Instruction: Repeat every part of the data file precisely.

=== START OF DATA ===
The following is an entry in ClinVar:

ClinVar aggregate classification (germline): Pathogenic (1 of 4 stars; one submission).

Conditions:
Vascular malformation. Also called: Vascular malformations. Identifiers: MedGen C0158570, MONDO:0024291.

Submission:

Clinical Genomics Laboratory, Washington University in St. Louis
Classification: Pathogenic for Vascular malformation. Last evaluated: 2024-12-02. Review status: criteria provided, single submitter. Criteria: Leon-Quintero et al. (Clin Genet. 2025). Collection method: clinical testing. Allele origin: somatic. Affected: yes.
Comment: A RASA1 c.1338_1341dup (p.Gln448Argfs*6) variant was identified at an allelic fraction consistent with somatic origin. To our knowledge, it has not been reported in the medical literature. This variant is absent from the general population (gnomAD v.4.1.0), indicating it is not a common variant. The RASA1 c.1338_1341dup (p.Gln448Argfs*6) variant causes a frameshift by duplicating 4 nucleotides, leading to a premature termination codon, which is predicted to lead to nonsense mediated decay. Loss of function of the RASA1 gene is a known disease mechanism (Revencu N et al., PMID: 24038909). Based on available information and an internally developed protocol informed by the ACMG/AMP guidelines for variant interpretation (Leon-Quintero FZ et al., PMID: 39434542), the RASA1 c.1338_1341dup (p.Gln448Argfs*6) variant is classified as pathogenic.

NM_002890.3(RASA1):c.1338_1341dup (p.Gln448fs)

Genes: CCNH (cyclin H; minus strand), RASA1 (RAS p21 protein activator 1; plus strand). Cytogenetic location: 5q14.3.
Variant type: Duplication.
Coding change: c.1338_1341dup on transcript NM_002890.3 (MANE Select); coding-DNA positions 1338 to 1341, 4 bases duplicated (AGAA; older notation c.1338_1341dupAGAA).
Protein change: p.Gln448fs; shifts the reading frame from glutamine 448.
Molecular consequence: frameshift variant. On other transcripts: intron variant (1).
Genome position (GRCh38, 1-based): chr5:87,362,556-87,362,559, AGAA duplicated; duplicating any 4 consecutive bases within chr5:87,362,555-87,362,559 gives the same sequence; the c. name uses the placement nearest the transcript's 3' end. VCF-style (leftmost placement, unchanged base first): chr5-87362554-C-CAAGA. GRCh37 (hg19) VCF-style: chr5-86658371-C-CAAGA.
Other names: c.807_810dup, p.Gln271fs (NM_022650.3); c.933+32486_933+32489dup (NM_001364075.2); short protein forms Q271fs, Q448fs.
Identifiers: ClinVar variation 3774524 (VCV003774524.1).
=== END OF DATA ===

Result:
The following is an entry in ClinVar:

ClinVar aggregate classification (germline): Pathogenic (1 of 4 stars; one submission).

Conditions:
Vascular malformation. Also called: Vascular malformations. Identifiers: MedGen C0158570, MONDO:0024291.

Submission:

Clinical Genomics Laboratory, Washington University in St. Louis
Classification: Pathogenic for Vascular malformation. Last evaluated: 2024-12-02. Review status: criteria provided, single submitter. Criteria: Leon-Quintero et al. (Clin Genet. 2025). Collection method: clinical testing. Allele origin: somatic. Affected: yes.
Comment: A RASA1 c.1338_1341dup (p.Gln448Argfs*6) variant was identified at an allelic fraction consistent with somatic origin. To our knowledge, it has not been reported in the medical literature. This variant is absent from the general population (gnomAD v.4.1.0), indicating it is not a common variant. The RASA1 c.1338_1341dup (p.Gln448Argfs*6) variant causes a frameshift by duplicating 4 nucleotides, leading to a premature termination codon, which is predicted to lead to nonsense mediated decay. Loss of function of the RASA1 gene is a known disease mechanism (Revencu N et al., PMID: 24038909). Based on available information and an internally developed protocol informed by the ACMG/AMP guidelines for variant interpretation (Leon-Quintero FZ et al., PMID: 39434542), the RASA1 c.1338_1341dup (p.Gln448Argfs*6) variant is classified as pathogenic.

NM_002890.3(RASA1):c.1338_1341dup (p.Gln448fs)

Genes: CCNH (cyclin H; minus strand), RASA1 (RAS p21 protein activator 1; plus strand). Cytogenetic location: 5q14.3.
Variant type: Duplication.
Coding change: c.1338_1341dup on transcript NM_002890.3 (MANE Select); coding-DNA positions 1338 to 1341, 4 bases duplicated (AGAA; older notation c.1338_1341dupAGAA).
Protein change: p.Gln448fs; shifts the reading frame from glutamine 448.
Molecular consequence: frameshift variant. On other transcripts: intron variant (1).
Genome position (GRCh38, 1-based): chr5:87,362,556-87,362,559, AGAA duplicated; duplicating any 4 consecutive bases within chr5:87,362,555-87,362,559 gives the same sequence; the c. name uses the placement nearest the transcript's 3' end. VCF-style (leftmost placement, unchanged base first): chr5-87362554-C-CAAGA. GRCh37 (hg19) VCF-style: chr5-86658371-C-CAAGA.
Other names: c.807_810dup, p.Gln271fs (NM_022650.3); c.933+32486_933+32489dup (NM_001364075.2); short protein forms Q271fs, Q448fs.
Identifiers: ClinVar variation 3774524 (VCV003774524.1).